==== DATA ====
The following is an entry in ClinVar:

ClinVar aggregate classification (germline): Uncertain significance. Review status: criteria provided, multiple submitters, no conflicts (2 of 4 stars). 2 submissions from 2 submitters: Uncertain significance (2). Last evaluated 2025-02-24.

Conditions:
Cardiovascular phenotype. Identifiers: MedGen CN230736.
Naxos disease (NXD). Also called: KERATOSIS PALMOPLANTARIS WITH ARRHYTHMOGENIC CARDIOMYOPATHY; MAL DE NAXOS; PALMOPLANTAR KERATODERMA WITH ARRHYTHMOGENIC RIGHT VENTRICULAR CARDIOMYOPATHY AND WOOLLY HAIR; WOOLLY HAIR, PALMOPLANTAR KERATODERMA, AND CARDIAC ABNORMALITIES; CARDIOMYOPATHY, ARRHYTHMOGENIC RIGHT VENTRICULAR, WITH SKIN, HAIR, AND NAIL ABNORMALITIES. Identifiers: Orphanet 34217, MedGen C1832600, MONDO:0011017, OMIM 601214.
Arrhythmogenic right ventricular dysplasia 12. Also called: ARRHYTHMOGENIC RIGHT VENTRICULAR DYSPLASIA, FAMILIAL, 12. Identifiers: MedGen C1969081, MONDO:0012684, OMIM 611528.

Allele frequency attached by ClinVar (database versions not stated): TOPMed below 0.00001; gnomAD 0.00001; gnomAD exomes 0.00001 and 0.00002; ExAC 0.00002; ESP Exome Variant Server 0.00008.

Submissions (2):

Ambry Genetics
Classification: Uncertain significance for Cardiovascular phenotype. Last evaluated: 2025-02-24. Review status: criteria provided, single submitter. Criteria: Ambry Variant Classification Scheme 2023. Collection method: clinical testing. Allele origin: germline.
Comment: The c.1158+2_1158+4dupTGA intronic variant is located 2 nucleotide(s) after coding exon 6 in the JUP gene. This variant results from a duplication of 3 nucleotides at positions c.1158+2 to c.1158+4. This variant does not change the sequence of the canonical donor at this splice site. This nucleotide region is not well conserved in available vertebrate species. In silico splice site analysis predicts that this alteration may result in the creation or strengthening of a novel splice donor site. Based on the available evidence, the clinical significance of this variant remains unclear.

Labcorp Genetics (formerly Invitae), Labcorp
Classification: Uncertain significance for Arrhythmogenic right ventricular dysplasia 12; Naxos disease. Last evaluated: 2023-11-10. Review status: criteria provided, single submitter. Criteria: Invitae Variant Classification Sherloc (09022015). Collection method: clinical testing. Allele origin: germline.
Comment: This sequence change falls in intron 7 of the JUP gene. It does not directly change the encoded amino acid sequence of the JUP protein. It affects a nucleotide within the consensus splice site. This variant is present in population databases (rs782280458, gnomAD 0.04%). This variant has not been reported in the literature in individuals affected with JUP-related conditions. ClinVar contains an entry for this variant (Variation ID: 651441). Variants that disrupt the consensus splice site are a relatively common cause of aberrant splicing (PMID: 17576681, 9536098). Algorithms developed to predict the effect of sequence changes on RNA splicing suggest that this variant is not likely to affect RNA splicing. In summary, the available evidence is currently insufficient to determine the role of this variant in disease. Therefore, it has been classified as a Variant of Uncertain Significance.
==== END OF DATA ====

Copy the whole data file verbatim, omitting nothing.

The following is an entry in ClinVar:

ClinVar aggregate classification (germline): Uncertain significance. Review status: criteria provided, multiple submitters, no conflicts (2 of 4 stars). 2 submissions from 2 submitters: Uncertain significance (2). Last evaluated 2025-02-24.

Conditions:
Cardiovascular phenotype. Identifiers: MedGen CN230736.
Naxos disease (NXD). Also called: KERATOSIS PALMOPLANTARIS WITH ARRHYTHMOGENIC CARDIOMYOPATHY; MAL DE NAXOS; PALMOPLANTAR KERATODERMA WITH ARRHYTHMOGENIC RIGHT VENTRICULAR CARDIOMYOPATHY AND WOOLLY HAIR; WOOLLY HAIR, PALMOPLANTAR KERATODERMA, AND CARDIAC ABNORMALITIES; CARDIOMYOPATHY, ARRHYTHMOGENIC RIGHT VENTRICULAR, WITH SKIN, HAIR, AND NAIL ABNORMALITIES. Identifiers: Orphanet 34217, MedGen C1832600, MONDO:0011017, OMIM 601214.
Arrhythmogenic right ventricular dysplasia 12. Also called: ARRHYTHMOGENIC RIGHT VENTRICULAR DYSPLASIA, FAMILIAL, 12. Identifiers: MedGen C1969081, MONDO:0012684, OMIM 611528.

Allele frequency attached by ClinVar (database versions not stated): TOPMed below 0.00001; gnomAD 0.00001; gnomAD exomes 0.00001 and 0.00002; ExAC 0.00002; ESP Exome Variant Server 0.00008.

Submissions (2):

Ambry Genetics
Classification: Uncertain significance for Cardiovascular phenotype. Last evaluated: 2025-02-24. Review status: criteria provided, single submitter. Criteria: Ambry Variant Classification Scheme 2023. Collection method: clinical testing. Allele origin: germline.
Comment: The c.1158+2_1158+4dupTGA intronic variant is located 2 nucleotide(s) after coding exon 6 in the JUP gene. This variant results from a duplication of 3 nucleotides at positions c.1158+2 to c.1158+4. This variant does not change the sequence of the canonical donor at this splice site. This nucleotide region is not well conserved in available vertebrate species. In silico splice site analysis predicts that this alteration may result in the creation or strengthening of a novel splice donor site. Based on the available evidence, the clinical significance of this variant remains unclear.

Labcorp Genetics (formerly Invitae), Labcorp
Classification: Uncertain significance for Arrhythmogenic right ventricular dysplasia 12; Naxos disease. Last evaluated: 2023-11-10. Review status: criteria provided, single submitter. Criteria: Invitae Variant Classification Sherloc (09022015). Collection method: clinical testing. Allele origin: germline.
Comment: This sequence change falls in intron 7 of the JUP gene. It does not directly change the encoded amino acid sequence of the JUP protein. It affects a nucleotide within the consensus splice site. This variant is present in population databases (rs782280458, gnomAD 0.04%). This variant has not been reported in the literature in individuals affected with JUP-related conditions. ClinVar contains an entry for this variant (Variation ID: 651441). Variants that disrupt the consensus splice site are a relatively common cause of aberrant splicing (PMID: 17576681, 9536098). Algorithms developed to predict the effect of sequence changes on RNA splicing suggest that this variant is not likely to affect RNA splicing. In summary, the available evidence is currently insufficient to determine the role of this variant in disease. Therefore, it has been classified as a Variant of Uncertain Significance.